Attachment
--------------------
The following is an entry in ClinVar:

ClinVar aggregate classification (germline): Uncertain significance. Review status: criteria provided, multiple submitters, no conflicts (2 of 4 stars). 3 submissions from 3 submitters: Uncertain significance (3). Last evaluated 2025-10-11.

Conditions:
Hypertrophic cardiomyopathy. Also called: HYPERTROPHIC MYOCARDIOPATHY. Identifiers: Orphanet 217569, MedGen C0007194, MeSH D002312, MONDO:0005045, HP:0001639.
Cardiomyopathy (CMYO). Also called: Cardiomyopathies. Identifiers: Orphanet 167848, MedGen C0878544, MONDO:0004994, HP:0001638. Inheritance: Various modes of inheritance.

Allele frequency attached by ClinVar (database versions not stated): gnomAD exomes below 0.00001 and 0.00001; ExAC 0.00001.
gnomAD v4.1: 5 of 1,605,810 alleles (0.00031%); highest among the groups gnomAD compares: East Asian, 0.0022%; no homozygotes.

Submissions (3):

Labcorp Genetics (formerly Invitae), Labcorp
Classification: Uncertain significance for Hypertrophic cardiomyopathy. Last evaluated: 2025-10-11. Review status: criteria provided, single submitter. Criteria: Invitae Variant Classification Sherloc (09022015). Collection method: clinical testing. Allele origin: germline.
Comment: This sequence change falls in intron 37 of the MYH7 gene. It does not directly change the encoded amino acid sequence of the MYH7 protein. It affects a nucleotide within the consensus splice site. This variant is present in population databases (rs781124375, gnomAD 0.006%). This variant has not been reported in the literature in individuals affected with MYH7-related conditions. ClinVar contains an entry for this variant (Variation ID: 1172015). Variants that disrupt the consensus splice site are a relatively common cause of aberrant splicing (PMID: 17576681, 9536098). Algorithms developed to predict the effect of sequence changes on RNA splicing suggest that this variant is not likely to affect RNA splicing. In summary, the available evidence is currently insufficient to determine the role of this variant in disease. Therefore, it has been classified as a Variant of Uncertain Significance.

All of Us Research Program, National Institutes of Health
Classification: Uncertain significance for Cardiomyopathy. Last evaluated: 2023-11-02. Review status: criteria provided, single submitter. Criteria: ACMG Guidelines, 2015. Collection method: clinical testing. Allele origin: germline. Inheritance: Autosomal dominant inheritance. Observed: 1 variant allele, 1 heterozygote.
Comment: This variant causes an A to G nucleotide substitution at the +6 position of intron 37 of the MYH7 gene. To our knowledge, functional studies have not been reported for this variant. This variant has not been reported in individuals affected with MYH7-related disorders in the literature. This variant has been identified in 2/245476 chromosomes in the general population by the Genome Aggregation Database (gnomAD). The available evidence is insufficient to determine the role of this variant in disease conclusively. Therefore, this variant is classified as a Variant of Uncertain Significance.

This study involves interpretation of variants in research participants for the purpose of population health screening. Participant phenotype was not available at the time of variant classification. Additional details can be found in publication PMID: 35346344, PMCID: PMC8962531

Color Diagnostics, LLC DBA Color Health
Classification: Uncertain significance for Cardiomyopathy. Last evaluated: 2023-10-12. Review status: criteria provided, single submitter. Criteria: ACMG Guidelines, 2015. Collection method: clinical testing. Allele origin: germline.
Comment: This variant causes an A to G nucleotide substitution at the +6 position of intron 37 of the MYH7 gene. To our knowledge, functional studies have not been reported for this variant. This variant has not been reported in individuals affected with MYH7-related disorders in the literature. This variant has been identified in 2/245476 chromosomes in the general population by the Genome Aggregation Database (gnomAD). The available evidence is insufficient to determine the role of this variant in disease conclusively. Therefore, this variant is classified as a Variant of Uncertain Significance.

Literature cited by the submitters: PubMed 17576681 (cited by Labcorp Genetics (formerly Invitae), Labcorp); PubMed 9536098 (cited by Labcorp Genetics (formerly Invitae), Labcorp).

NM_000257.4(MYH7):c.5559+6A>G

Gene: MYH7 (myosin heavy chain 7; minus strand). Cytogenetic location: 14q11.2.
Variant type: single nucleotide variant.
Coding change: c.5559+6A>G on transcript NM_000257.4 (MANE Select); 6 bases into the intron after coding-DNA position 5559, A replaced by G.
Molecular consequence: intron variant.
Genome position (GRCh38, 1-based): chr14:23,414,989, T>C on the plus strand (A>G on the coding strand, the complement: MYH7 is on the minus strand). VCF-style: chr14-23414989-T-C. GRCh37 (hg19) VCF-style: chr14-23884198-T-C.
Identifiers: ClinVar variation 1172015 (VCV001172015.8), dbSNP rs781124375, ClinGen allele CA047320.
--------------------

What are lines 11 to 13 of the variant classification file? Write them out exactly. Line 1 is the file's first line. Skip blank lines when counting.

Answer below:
Comment: This sequence change falls in intron 37 of the MYH7 gene. It does not directly change the encoded amino acid sequence of the MYH7 protein. It affects a nucleotide within the consensus splice site. This variant is present in population databases (rs781124375, gnomAD 0.006%). This variant has not been reported in the literature in individuals affected with MYH7-related conditions. ClinVar contains an entry for this variant (Variation ID: 1172015). Variants that disrupt the consensus splice site are a relatively common cause of aberrant splicing (PMID: 17576681, 9536098). Algorithms developed to predict the effect of sequence changes on RNA splicing suggest that this variant is not likely to affect RNA splicing. In summary, the available evidence is currently insufficient to determine the role of this variant in disease. Therefore, it has been classified as a Variant of Uncertain Significance.

All of Us Research Program, National Institutes of Health
Classification: Uncertain significance for Cardiomyopathy. Last evaluated: 2023-11-02. Review status: criteria provided, single submitter. Criteria: ACMG Guidelines, 2015. Collection method: clinical testing. Allele origin: germline. Inheritance: Autosomal dominant inheritance. Observed: 1 variant allele, 1 heterozygote.